Bayern Munich: Europe’s Quiet Giant

Bayern Munich are the six-time defending champions of the German Bundesliga. They are a team full of talent with names like Robert Lewandowski, James Rodriguez, Arjen Robben, Thiago, Thomas Muller and many more. They are also a team with a new head coach, Niko Kovac; the man who beat Bayern with Eintracht Frankfurt in the German Cup final.

Bayern Munich: Europe’s Quiet Giant

Setting the Stage

Last season was a strange season in Bavaria. Bayern fired their coach, Carlo Ancelotti, in October, replacing him with club legend Jupp Heynckes. Club captain Manuel Neuer played only three league games all season and no one else from Bayern’s first team gained more starts that Joshua Kimmich (26).

Their season seemed to come to an end when they were knocked out of the Champions League; once again to Cristiano Ronaldo & Real Madrid. The league had already been wrapped by then, and they didn’t show up at all in the German Cup. Pillars of the last decade Franck Ribery and Arjen Robben looked like all those years had finally caught up.

Their Transfer Strategy

Plenty expected a summer shakeup at the Allianz Arena. There were rumours about Robert Lewandowski, Thiago, Jerome Boateng, as well as Robben and Ribery all leaving. But in the end, the only player to leave Bayern this summer was Arturo Vidal, who joined Barcelona. But he had already been replaced by Leon Goretzka, who signed on a free transfer from Schalke.

Bayern Munich last won the Champions League in 2013; they are the last non-Spanish side to do so. Their dominance over German football is unquestioned, but their place amongst Europe’s elite is coming into question. They do not spend money like the Premier League sides do, or like Real and Barcelona, or PSG, or even Milan and Juventus in Italy. They’ve tried to stay out of that game, but it’s time Bavaria was brought into the fold.

It’s a game they can no longer afford to sit out. Their squad has aged, their best players are all at the end of or already past their primes. But there are still great players in their primes. Bayern continue to boast two of the best full-backs in world football with David Alaba and Joshua Kimmich. Niklas Sule, Corentin Tolisso and Goretzka, as well, all look like world-class players in their respective roles.

The place where they’re lacking, though, is up front, where their youngest starter is presumably 28-year-old, Thomas Muller. Their bench will hinge on youth development. Guys like Kingsley Coman and Serge Gnabry need to take the next step. Muller hasn’t been the same player since Pep Guardiola left Bayern but there is hope that new coach Niko Kovac can return some of these players their form of before.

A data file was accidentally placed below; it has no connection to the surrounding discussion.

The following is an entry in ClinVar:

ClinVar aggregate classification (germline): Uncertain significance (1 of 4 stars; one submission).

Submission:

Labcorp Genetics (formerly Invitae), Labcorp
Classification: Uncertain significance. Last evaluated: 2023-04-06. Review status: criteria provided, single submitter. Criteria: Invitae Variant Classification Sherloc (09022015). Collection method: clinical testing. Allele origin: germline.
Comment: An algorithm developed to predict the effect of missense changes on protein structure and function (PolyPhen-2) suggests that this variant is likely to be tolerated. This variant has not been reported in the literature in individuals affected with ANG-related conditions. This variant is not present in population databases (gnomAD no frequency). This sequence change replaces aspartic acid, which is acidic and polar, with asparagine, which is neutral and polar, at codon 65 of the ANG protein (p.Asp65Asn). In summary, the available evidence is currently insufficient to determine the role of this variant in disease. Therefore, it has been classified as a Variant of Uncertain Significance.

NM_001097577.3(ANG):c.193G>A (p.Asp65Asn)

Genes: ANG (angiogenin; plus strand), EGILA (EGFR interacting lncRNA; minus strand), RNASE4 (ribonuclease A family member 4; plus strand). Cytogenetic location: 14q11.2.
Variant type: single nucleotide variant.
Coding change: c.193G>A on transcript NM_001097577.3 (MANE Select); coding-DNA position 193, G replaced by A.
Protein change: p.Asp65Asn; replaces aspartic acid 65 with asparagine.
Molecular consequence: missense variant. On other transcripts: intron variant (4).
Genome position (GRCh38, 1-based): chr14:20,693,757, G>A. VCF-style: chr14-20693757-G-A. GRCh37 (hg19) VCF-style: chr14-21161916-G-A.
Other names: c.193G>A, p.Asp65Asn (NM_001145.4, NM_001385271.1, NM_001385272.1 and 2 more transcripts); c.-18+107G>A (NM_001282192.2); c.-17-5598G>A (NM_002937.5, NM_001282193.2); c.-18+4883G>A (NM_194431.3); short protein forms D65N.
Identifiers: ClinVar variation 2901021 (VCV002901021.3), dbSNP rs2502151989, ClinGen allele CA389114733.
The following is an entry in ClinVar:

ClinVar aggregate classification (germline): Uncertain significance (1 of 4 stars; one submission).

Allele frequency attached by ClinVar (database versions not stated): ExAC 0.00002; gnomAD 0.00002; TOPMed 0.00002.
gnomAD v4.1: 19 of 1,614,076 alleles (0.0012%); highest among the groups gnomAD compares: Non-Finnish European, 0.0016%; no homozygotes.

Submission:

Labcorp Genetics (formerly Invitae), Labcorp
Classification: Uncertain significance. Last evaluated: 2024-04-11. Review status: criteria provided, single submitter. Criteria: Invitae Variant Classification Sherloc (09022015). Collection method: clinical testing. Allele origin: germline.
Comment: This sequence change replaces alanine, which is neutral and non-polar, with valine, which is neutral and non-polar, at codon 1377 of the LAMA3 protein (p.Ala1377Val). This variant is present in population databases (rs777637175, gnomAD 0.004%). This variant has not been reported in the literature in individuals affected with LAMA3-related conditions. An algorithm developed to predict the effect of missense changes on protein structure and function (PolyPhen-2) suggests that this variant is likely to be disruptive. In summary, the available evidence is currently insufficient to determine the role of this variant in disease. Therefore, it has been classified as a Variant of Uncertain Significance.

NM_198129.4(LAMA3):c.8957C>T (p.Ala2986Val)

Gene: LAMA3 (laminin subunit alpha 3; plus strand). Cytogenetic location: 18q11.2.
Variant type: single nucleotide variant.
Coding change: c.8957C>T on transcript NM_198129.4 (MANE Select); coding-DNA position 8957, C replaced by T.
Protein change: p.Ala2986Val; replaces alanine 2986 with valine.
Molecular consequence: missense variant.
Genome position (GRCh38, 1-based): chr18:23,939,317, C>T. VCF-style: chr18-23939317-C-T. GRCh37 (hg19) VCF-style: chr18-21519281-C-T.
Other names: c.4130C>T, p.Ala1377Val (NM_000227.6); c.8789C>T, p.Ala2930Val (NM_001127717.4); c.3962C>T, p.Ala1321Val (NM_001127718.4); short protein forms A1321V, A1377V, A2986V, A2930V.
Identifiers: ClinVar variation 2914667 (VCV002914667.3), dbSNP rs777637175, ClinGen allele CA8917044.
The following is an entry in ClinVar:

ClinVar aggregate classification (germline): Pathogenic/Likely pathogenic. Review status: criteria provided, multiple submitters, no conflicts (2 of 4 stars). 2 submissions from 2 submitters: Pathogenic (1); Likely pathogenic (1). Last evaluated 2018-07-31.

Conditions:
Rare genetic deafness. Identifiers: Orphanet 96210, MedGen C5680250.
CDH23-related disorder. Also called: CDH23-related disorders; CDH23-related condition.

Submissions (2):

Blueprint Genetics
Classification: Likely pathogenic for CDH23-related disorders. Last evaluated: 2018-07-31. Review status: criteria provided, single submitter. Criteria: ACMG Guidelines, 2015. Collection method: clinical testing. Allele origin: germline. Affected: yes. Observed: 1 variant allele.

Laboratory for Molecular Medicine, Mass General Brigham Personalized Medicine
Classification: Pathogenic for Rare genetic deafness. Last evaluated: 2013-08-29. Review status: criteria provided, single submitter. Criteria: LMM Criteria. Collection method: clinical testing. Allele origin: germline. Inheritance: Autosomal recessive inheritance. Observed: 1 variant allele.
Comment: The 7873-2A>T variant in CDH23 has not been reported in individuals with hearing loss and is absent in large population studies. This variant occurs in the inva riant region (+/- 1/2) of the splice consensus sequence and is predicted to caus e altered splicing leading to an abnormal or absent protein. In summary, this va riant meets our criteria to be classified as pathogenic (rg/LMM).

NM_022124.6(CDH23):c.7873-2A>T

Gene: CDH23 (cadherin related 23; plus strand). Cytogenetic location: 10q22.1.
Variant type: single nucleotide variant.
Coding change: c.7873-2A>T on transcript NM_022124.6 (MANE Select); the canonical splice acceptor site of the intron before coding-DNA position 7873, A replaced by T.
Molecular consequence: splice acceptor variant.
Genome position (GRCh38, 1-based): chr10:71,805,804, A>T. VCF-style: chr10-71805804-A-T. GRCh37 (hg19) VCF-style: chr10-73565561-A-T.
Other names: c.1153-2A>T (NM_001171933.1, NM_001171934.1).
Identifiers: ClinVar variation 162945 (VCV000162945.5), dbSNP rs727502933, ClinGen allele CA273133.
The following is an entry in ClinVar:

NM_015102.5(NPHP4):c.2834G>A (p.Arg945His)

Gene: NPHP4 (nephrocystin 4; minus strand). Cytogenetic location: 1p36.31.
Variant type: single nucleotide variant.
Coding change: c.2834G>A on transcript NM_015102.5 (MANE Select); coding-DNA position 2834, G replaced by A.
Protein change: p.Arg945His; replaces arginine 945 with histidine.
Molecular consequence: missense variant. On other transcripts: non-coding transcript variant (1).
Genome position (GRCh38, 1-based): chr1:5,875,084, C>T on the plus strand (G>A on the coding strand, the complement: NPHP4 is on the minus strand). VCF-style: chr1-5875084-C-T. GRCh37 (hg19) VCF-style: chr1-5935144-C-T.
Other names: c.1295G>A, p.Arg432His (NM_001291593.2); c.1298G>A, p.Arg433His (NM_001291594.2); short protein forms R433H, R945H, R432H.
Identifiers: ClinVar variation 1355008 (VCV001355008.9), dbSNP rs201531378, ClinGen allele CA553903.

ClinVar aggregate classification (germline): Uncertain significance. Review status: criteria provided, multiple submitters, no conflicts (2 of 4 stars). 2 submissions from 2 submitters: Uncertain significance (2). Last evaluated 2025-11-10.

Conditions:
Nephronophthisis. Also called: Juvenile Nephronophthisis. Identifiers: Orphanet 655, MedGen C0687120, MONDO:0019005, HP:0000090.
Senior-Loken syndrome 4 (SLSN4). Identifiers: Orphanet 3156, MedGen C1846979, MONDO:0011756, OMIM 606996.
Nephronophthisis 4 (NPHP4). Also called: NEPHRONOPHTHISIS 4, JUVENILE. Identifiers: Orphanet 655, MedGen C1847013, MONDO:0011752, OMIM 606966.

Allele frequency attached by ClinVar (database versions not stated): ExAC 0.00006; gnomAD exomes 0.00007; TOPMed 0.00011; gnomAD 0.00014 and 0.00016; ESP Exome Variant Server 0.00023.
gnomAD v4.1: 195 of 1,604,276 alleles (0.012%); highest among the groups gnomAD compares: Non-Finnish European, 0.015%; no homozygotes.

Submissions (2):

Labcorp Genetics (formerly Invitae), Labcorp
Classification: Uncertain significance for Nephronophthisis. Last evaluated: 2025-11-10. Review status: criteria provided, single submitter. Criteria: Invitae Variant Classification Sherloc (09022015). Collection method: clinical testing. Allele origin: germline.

Niko Kovac

Much like Heynckes and Guardiola, Kovac is an intense coach that employs a high press and encourages his teams to get after opposition. That style translates perfectly to this squad of players, which should pave the way for them to dominate in the Bundesliga, a league which is historically weak. This will not prepare them for the Champions League, though.

However, a weak league will give Kovac plenty of time to experiment with this squad. At Frankfurt, Kovac was extremely successful using a 3-5-2 formation. While that may be usable at Bayern, early indications are that he will go with a more traditional 4-3-3, despite employing 4-2-3-1 with the Croatian national team. He’s certainly adaptable.

The question becomes, then, is this squad still good enough for Kovac to reach the heights he needs to? It starts with a domestic double; winning the Bundesliga & DFB Pokal should not be a hard task for this lot. But the Champions League is a different story. Depending on the Ronaldo effect, on both Juve and Madrid, Bayern could be the fourth or fifth favourite to win the competition.


And that might be generous. Does anyone expect peak performance from Robben and Ribery come April? It might be time for their Chinese Super League swansong. Would a domestic double and European quarter-final knockout be enough for Bayern to bring the band back again? Perhaps not.

Maybe it would act as the impetus they need to enter into the transfer market. There are always rumours around the club that they’re interested in someone like Paulo Dybala or Anthony Martial. But those rumours don’t fit what Bayern do. A move for someone like Malcom would have been what Bayern do.

It looks like Kovac will have this season to determine what needs to be changed about the squad, assuming it doesn’t go too poorly. A domestic double coupled with European failure could merit Kovac the reinforcement this squad badly needs.

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